This is part of a series of articles in the run-up to tomorrow’s Budget.
Today, Britain confronts the most profound set of challenges it has faced in generations. While much of government, its officials and political debates are absorbed in an all-encompassing battle over the question of how we leave the EU, many people are encountering falling living standards, growing indebtedness and increasing inequality.
If this is the final Budget before we fully know the terms upon which we will leave the EU, then it is a last chance to address the urgent challenges Britain faces before we plunge into Brexit.
For most people, notwithstanding continued growth forecasts, Britain’s economy does not feel like a success story. Beyond the wealthier neighbourhoods of London and the commuter villages and towns of England’s southeast, economics feels like something that is done to people and not for or, less still, with them. This, along with the fundamentals of an economy that has delivered such deep inequality and stagnation for most, and that continues to contribute to and not alleviate the climate crisis, must change.
British governments have faced great wealth disparity and profound investment challenges before. In 1909, chancellor David Lloyd George proposed a “People’s Budget” “to remove the national degradation of slums and widespread poverty and destitution in a land glittering with wealth”.
His Budget proposed significant income tax rises for high earners and a land value tax to redistribute unearned wealth. We now need a People’s Budget for the 21st century, which recognises that our land is once again “glittering with wealth” (at least until it is stashed offshore or invested in London property) and aims for radical redistribution.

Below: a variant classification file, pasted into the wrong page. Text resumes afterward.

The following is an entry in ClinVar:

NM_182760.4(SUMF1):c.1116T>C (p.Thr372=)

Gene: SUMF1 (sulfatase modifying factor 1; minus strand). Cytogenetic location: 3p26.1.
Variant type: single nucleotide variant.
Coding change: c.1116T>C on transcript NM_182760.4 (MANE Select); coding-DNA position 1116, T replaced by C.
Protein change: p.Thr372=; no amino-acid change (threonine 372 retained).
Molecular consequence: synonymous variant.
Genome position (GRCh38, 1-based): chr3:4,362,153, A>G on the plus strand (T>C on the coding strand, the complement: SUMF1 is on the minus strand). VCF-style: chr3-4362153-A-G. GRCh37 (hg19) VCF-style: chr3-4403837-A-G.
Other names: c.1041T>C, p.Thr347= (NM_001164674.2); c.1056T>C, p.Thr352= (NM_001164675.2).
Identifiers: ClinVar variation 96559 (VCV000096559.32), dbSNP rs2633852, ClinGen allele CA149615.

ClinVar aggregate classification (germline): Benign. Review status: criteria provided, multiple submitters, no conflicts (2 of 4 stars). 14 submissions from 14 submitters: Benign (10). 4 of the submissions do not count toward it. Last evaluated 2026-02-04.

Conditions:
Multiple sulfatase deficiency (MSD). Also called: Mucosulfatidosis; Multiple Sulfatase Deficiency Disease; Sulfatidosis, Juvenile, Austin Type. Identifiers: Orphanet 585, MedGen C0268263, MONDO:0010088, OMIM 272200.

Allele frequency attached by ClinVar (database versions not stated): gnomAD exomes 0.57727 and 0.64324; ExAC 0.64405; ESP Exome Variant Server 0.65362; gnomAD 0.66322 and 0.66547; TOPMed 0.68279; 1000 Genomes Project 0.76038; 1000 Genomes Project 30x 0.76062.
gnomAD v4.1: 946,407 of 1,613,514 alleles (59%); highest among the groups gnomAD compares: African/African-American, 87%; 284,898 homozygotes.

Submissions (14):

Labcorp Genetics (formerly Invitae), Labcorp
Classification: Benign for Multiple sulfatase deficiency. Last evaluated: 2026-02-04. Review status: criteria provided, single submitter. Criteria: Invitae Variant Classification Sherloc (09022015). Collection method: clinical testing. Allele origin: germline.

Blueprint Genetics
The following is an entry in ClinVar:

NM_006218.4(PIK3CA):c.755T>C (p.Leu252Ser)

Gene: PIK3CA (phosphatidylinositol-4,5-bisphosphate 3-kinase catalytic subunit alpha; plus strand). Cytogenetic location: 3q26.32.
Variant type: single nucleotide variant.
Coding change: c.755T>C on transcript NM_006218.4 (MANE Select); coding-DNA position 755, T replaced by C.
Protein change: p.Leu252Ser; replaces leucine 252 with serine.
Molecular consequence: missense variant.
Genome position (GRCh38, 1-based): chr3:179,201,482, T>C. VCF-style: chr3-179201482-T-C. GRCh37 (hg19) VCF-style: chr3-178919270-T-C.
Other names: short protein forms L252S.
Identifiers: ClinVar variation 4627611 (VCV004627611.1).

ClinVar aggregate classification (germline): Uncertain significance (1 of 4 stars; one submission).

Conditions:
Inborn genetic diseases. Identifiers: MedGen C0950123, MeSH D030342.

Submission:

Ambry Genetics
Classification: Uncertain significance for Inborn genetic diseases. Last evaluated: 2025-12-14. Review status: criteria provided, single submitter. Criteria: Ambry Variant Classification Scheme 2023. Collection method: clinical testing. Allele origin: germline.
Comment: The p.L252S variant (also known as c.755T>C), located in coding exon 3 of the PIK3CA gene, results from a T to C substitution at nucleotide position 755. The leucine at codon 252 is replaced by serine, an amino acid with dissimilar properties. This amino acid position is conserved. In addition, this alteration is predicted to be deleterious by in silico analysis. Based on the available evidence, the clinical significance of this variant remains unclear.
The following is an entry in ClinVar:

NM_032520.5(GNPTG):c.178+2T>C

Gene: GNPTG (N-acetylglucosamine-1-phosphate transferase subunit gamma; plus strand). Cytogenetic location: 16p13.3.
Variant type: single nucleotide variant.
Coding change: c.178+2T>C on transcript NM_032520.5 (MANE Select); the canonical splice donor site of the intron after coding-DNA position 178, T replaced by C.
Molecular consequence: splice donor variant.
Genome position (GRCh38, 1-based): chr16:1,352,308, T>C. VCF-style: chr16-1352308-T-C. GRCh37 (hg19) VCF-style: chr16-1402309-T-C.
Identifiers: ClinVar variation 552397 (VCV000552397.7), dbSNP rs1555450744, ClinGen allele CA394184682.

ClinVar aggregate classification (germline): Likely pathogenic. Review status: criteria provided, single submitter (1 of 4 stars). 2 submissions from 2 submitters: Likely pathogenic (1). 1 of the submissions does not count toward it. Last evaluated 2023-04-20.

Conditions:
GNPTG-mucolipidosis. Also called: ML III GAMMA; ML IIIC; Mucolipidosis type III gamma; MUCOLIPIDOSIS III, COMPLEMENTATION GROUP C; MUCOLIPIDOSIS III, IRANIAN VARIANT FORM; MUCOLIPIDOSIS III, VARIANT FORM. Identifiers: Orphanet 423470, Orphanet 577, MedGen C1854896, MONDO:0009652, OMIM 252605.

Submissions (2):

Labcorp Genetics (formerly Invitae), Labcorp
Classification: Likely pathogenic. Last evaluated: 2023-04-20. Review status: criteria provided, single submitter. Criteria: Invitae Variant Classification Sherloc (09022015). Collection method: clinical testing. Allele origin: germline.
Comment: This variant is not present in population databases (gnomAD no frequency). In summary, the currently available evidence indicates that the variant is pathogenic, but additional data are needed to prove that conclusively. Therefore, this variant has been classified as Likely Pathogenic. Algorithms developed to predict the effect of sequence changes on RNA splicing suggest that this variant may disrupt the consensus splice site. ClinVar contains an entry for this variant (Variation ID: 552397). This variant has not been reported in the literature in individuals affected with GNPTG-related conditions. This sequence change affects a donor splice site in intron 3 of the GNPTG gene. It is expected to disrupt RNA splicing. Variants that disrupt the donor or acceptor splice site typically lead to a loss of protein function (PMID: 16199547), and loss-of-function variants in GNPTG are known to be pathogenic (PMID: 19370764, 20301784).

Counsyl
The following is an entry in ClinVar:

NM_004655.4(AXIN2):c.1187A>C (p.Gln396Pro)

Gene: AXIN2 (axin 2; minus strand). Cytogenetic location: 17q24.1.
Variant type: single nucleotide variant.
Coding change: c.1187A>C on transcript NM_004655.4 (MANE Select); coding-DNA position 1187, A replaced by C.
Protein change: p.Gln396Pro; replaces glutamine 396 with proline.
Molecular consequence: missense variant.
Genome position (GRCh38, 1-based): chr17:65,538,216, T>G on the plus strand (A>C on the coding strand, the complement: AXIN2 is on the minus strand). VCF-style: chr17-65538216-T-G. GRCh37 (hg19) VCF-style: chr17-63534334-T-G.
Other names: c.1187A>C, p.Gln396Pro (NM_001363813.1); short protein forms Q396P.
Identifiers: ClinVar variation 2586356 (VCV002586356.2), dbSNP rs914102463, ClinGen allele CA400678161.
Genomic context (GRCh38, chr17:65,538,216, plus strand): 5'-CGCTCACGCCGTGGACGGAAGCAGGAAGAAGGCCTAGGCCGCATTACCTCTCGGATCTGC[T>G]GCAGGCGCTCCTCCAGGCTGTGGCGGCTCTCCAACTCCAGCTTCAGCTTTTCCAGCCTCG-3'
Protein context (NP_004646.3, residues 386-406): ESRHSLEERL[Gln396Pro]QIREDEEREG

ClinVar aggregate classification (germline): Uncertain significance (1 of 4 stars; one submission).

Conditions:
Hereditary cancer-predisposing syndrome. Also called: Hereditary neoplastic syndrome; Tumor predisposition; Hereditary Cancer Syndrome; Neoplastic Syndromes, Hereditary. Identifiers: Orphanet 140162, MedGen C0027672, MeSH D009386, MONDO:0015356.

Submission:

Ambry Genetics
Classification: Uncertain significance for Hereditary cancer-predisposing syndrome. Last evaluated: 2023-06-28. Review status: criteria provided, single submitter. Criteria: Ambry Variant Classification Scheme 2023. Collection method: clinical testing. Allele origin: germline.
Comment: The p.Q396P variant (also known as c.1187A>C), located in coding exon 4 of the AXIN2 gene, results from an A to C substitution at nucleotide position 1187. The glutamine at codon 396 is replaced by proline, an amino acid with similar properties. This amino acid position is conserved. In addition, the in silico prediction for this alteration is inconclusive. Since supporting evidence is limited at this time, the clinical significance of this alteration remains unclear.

The Budget of 2017 is no less significant than Lloyd George’s of 1909. And the measures it should pursue should be no less momentous. In seeking to tackle economic malaise and post-Brexit threat, Philip Hammond would do well to draw on his predecessor’s ambition.
The New Economics Foundation proposes that the single biggest thing the chancellor could do to demonstrate that he is serious about driving change is to create a People’s Land Bank, shaped by the real needs of those people and communities at the sharp end of the housing crisis.
Instead of selling off public land – where only one in five homes built are affordable – public bodies would transfer this land to kick-start a People’s Land Bank. The bank could immediately support the building of 320,000 genuinely affordable homes.
The bank would then be expanded by giving councils new powers to buy land at its “use value”, for communities to use. All land in the bank would be leased out to communities to build the homes they need at prices that are affordable for their local area. And it would be supported through other measures to tackle the housing crisis, including an annual £10bn community housing fund.
This, in combination with a wider set of policies to deliver more affordable and environmentally sound housing, would be the foundation stone of a People’s Budget for the 21st century.
The People’s Land Bank is a policy big and ambitious enough to begin the work of confronting the economic malaise we face. By taking that malaise seriously, and by empowering people and communities to take control of their future, it would signal a viable way forward at a difficult time for this country.
Andrew Pendleton is director of policy and advocacy at the New Economics Foundation. Read NEF’s pre-Budget briefing.